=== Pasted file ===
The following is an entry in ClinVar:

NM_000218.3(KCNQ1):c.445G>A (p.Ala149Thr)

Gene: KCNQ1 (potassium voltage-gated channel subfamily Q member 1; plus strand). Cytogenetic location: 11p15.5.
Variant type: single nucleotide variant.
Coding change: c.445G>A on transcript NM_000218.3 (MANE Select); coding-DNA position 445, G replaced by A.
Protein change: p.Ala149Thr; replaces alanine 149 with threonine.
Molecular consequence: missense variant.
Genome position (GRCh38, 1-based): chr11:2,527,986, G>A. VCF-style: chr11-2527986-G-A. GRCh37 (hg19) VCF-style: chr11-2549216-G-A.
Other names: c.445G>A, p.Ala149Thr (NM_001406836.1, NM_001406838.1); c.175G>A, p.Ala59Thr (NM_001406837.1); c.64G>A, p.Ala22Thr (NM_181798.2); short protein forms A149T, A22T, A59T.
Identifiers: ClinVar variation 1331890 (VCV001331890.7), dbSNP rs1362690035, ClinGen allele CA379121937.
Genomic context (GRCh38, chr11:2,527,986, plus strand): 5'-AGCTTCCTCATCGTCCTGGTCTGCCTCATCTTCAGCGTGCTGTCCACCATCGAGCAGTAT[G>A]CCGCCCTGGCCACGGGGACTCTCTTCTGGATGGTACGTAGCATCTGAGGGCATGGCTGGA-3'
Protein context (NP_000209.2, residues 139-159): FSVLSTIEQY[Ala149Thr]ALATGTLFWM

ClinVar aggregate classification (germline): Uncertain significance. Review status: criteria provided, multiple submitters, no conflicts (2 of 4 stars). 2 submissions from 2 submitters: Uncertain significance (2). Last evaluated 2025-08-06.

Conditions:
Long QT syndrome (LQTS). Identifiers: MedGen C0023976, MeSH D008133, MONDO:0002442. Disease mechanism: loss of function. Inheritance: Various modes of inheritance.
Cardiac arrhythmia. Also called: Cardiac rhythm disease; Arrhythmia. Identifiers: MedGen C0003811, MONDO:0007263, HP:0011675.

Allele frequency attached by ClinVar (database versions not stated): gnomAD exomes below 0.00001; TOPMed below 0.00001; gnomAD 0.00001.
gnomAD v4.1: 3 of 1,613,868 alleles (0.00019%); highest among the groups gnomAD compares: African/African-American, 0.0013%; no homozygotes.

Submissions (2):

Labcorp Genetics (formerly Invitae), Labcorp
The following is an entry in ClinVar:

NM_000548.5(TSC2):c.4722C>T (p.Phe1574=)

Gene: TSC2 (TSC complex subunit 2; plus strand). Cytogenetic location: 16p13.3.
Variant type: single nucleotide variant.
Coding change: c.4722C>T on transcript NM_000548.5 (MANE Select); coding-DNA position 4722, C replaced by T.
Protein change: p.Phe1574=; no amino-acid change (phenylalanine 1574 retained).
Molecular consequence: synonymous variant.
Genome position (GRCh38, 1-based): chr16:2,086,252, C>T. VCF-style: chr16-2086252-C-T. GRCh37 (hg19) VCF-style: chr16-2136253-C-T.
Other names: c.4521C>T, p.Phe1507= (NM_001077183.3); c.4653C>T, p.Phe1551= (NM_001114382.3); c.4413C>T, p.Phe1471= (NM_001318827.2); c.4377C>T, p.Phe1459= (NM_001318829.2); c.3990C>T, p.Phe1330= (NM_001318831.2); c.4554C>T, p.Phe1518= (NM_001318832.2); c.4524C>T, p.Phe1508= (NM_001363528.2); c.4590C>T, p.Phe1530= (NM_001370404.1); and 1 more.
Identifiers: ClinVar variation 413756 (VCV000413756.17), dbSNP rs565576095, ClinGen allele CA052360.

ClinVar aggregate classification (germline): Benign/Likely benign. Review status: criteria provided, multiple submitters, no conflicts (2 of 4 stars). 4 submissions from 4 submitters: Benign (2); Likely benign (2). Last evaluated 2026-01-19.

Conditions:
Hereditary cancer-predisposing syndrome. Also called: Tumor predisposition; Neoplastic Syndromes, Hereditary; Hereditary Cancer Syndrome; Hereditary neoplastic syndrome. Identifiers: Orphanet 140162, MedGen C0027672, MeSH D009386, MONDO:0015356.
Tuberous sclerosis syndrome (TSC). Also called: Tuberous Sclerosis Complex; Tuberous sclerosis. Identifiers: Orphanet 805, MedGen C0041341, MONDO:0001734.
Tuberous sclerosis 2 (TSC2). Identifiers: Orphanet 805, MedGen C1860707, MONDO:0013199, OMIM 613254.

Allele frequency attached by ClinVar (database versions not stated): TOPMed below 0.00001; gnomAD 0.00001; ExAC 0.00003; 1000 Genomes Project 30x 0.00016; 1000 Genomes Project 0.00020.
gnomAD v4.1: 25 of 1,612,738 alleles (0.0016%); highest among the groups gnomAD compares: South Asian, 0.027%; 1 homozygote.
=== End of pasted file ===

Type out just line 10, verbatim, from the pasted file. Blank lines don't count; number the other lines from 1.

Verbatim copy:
Identifiers: ClinVar variation 1331890 (VCV001331890.7), dbSNP rs1362690035, ClinGen allele CA379121937.